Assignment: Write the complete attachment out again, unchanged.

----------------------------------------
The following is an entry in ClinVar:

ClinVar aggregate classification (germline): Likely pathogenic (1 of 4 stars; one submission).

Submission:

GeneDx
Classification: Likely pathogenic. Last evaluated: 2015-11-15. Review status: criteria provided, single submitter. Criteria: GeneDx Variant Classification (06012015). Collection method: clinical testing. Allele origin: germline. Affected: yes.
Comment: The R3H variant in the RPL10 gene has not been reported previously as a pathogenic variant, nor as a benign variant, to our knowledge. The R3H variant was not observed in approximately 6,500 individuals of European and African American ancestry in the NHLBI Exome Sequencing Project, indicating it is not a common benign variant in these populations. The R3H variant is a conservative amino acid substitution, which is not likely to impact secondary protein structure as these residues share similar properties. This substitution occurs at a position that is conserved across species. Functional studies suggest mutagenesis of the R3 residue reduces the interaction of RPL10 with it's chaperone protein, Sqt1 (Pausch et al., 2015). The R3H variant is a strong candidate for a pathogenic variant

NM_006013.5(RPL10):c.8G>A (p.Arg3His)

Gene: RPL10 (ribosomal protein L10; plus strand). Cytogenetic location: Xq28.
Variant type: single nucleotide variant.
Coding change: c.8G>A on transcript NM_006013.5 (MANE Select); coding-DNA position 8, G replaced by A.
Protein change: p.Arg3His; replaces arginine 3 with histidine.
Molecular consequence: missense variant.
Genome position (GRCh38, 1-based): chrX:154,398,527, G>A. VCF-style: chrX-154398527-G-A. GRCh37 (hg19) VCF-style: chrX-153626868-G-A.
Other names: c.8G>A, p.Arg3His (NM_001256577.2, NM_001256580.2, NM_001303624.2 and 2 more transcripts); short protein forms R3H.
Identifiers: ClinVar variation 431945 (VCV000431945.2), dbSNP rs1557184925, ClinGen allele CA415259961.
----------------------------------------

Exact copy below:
The following is an entry in ClinVar:

ClinVar aggregate classification (germline): Likely pathogenic (1 of 4 stars; one submission).

Submission:

GeneDx
Classification: Likely pathogenic. Last evaluated: 2015-11-15. Review status: criteria provided, single submitter. Criteria: GeneDx Variant Classification (06012015). Collection method: clinical testing. Allele origin: germline. Affected: yes.
Comment: The R3H variant in the RPL10 gene has not been reported previously as a pathogenic variant, nor as a benign variant, to our knowledge. The R3H variant was not observed in approximately 6,500 individuals of European and African American ancestry in the NHLBI Exome Sequencing Project, indicating it is not a common benign variant in these populations. The R3H variant is a conservative amino acid substitution, which is not likely to impact secondary protein structure as these residues share similar properties. This substitution occurs at a position that is conserved across species. Functional studies suggest mutagenesis of the R3 residue reduces the interaction of RPL10 with it's chaperone protein, Sqt1 (Pausch et al., 2015). The R3H variant is a strong candidate for a pathogenic variant

NM_006013.5(RPL10):c.8G>A (p.Arg3His)

Gene: RPL10 (ribosomal protein L10; plus strand). Cytogenetic location: Xq28.
Variant type: single nucleotide variant.
Coding change: c.8G>A on transcript NM_006013.5 (MANE Select); coding-DNA position 8, G replaced by A.
Protein change: p.Arg3His; replaces arginine 3 with histidine.
Molecular consequence: missense variant.
Genome position (GRCh38, 1-based): chrX:154,398,527, G>A. VCF-style: chrX-154398527-G-A. GRCh37 (hg19) VCF-style: chrX-153626868-G-A.
Other names: c.8G>A, p.Arg3His (NM_001256577.2, NM_001256580.2, NM_001303624.2 and 2 more transcripts); short protein forms R3H.
Identifiers: ClinVar variation 431945 (VCV000431945.2), dbSNP rs1557184925, ClinGen allele CA415259961.